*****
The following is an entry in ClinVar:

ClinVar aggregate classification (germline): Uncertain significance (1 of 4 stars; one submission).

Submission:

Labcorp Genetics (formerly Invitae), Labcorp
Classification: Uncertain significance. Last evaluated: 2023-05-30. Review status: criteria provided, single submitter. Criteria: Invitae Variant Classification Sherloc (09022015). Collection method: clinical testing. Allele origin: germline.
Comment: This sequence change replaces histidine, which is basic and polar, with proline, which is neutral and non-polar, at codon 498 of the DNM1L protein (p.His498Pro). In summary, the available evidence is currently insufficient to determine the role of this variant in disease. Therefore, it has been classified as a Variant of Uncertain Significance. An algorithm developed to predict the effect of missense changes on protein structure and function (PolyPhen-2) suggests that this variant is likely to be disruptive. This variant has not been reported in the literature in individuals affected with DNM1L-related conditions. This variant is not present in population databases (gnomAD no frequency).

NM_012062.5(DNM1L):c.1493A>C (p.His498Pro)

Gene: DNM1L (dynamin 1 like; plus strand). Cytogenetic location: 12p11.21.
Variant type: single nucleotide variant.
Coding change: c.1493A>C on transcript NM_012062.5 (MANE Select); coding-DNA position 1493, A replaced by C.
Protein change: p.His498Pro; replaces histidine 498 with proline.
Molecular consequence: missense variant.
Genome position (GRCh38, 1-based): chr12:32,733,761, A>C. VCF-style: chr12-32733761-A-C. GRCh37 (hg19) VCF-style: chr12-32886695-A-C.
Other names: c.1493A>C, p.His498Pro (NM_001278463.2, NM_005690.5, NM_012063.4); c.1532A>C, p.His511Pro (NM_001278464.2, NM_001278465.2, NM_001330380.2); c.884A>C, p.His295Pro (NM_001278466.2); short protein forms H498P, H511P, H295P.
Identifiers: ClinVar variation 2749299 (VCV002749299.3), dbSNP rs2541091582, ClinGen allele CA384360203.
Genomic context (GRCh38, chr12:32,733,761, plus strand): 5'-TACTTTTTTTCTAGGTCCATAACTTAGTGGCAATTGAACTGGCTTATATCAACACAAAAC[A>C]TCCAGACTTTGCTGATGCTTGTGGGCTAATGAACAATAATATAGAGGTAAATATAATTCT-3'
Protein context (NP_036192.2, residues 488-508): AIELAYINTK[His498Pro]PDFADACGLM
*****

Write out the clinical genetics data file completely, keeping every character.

The following is an entry in ClinVar:

ClinVar aggregate classification (germline): Uncertain significance (1 of 4 stars; one submission).

Submission:

Labcorp Genetics (formerly Invitae), Labcorp
Classification: Uncertain significance. Last evaluated: 2023-05-30. Review status: criteria provided, single submitter. Criteria: Invitae Variant Classification Sherloc (09022015). Collection method: clinical testing. Allele origin: germline.
Comment: This sequence change replaces histidine, which is basic and polar, with proline, which is neutral and non-polar, at codon 498 of the DNM1L protein (p.His498Pro). In summary, the available evidence is currently insufficient to determine the role of this variant in disease. Therefore, it has been classified as a Variant of Uncertain Significance. An algorithm developed to predict the effect of missense changes on protein structure and function (PolyPhen-2) suggests that this variant is likely to be disruptive. This variant has not been reported in the literature in individuals affected with DNM1L-related conditions. This variant is not present in population databases (gnomAD no frequency).

NM_012062.5(DNM1L):c.1493A>C (p.His498Pro)

Gene: DNM1L (dynamin 1 like; plus strand). Cytogenetic location: 12p11.21.
Variant type: single nucleotide variant.
Coding change: c.1493A>C on transcript NM_012062.5 (MANE Select); coding-DNA position 1493, A replaced by C.
Protein change: p.His498Pro; replaces histidine 498 with proline.
Molecular consequence: missense variant.
Genome position (GRCh38, 1-based): chr12:32,733,761, A>C. VCF-style: chr12-32733761-A-C. GRCh37 (hg19) VCF-style: chr12-32886695-A-C.
Other names: c.1493A>C, p.His498Pro (NM_001278463.2, NM_005690.5, NM_012063.4); c.1532A>C, p.His511Pro (NM_001278464.2, NM_001278465.2, NM_001330380.2); c.884A>C, p.His295Pro (NM_001278466.2); short protein forms H498P, H511P, H295P.
Identifiers: ClinVar variation 2749299 (VCV002749299.3), dbSNP rs2541091582, ClinGen allele CA384360203.
Genomic context (GRCh38, chr12:32,733,761, plus strand): 5'-TACTTTTTTTCTAGGTCCATAACTTAGTGGCAATTGAACTGGCTTATATCAACACAAAAC[A>C]TCCAGACTTTGCTGATGCTTGTGGGCTAATGAACAATAATATAGAGGTAAATATAATTCT-3'
Protein context (NP_036192.2, residues 488-508): AIELAYINTK[His498Pro]PDFADACGLM